Interest on Jojoba crop was, and still is, jojoba oil, which is not a glyceride fat, but a liquid wax with unique chemical configuration and features. “Therefore, it raises the need to generate an overview on the oil deposit in relation to structural arrangement of seed”, says Dr. Ljudmilla Borisjuk, head of the research group Assimilate Allocation and NMR (AAN) at IPK. “For example, how is oil distributed within the various tissues of seed and especially within embryonic tissues?” The task was not trivial, especially because the Jojoba fruit is a nut (also known as deer nut, quinine nut, wild hazel). “Using Nuclear Magnetic Resonance Imaging (MRI) we were able to look inside of the intact nut, quantitatively assess distribution of oil and provide a 3D “inside out” view on oil storage deposition in the living embryo”, says Dr. Ljudmilla Borisjuk.
The seeds of jojoba are one of the world’s only known sustainable sources of liquid wax esters and have been used as an eco-friendly replacement for the similar oils that were once harvested from the spermaceti organ of the sperm whale (Physeter macrocephalus), which nearly drove this species to extinction. “Jojoba is the only plant to store wax in its seeds. Such a vegetable oil has heretofore been unavailable”, further explains Dr. Eberhard Munz (research group AAN). The liquid wax is usually referred to as jojoba oil. Jojoba oil possesses several advantages over sperm whale oil and and is widely used in pharmacy, cosmetics and hair care products. We (humans) have microscopic glands in our skin that secrets sebum (waxy matter). Jojoba oil is believed to play the role of sebum. As we age, the glands produce less and less sebum, which results in dry skin and hair. “Native americans used jojoba wax to lubricate skin, whereas european relied on sperm whale products. Since whaling is banned in most countries, the sale and use of whale oil has practically ceased”, says Dr. Ljudmilla Borisjuk.
While there have been considerable efforts to engineer a transgenic crops with wax ester in the seeds of canola (Brassica sp.), camelina (Camelina sativa), crambe (Crambe abyssinica), and Lepidum (Lepidum campestre), the expression of desired jojoba sequences has resulted in only modest elevation of waxes in oilseeds. Seed germination rates of engineered lines with higher wax esters markedly decreased. “As jojoba seeds can accumulate up to 60 percent seed oil with more than 95 percent wax esters with no observable germination effects, there is likely much to be learned about how jojoba seeds synthesize, package, and mobilize waxes”, says Dr. Borisjuk.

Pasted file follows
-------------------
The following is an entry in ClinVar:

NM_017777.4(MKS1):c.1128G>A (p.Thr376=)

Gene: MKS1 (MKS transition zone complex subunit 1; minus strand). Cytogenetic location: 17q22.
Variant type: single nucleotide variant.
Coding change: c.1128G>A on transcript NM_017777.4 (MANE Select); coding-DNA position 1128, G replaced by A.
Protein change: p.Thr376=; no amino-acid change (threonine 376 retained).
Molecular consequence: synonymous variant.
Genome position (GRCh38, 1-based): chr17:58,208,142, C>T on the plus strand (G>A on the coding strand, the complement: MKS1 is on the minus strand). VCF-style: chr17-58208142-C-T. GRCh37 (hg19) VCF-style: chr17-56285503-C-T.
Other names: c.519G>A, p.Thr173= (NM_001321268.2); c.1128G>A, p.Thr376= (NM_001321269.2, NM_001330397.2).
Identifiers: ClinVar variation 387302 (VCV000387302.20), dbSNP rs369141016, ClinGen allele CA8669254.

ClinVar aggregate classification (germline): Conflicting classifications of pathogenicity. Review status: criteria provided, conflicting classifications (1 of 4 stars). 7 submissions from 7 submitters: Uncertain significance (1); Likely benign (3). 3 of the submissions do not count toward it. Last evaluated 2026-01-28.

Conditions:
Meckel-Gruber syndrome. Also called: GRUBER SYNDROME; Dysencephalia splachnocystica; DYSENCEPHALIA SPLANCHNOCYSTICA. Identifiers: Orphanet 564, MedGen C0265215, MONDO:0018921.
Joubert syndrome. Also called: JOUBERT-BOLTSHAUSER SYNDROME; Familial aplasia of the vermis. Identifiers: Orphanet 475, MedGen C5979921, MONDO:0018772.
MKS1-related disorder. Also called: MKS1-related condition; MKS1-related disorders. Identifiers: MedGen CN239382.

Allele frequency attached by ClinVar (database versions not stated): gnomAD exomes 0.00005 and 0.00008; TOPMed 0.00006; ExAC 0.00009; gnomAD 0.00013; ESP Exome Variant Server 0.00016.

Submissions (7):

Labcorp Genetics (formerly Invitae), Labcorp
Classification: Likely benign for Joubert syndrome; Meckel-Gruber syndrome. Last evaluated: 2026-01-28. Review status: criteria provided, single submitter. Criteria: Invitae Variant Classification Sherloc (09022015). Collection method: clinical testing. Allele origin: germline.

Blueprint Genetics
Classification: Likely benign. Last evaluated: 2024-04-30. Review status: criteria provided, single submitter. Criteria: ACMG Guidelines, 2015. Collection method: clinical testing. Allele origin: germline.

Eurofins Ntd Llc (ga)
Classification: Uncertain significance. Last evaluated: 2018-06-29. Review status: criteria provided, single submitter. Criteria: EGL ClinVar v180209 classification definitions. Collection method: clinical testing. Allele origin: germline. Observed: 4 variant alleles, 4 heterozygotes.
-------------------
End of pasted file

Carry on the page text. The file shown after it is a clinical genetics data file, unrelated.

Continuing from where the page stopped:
International team of scientists (USA, Germany and China) joined their technological forces to extensively investigate transcriptome, proteome, and lipidome of Jojoba seeds and report the high-quality, 887-Mb genome of jojoba assembled into 26 chromosomes with 23,490 protein-coding genes in the March edition of the journal Science Advances. Scientists from Heinrich Heine University (Düsseldorf), University of Göttingen and Leibniz-Institute of Plant Genetics and Crop Plant Research (IPK, Gatersleben) take a part in this exploration.
Study of oil distribution inside of intact mature seed was performed using Nuclear Magnetic Resonance Imaging technology. “I am appreciate, that MRI investigations were representing the IPK in this large cooperation. Reason for that was our original technology for lipid visualisation”, says Dr. Ljudmilla Borisjuk.
The genomic resources coupled with multi-omics and imaging studies, display missing evolutionary history information for this taxonomically segregated dioecious plant species and will support efforts to improve the agronomic properties of jojoba.
Due to establishment of the new technological NMR-imaging platform at IPK, structural and lipid imaging with close to cellular resolution is now available for wide range of international collaborations. “Now we are aiming to provide more insight into germination of the grain, because manipulation of wax content/composition affects germination of transgenics.”
Read the paper: Science Advances
Article source: Leibniz Institute Of Plant Genetics And Crop Plant Research
Image credit: Jamesjr328 / Wikimedia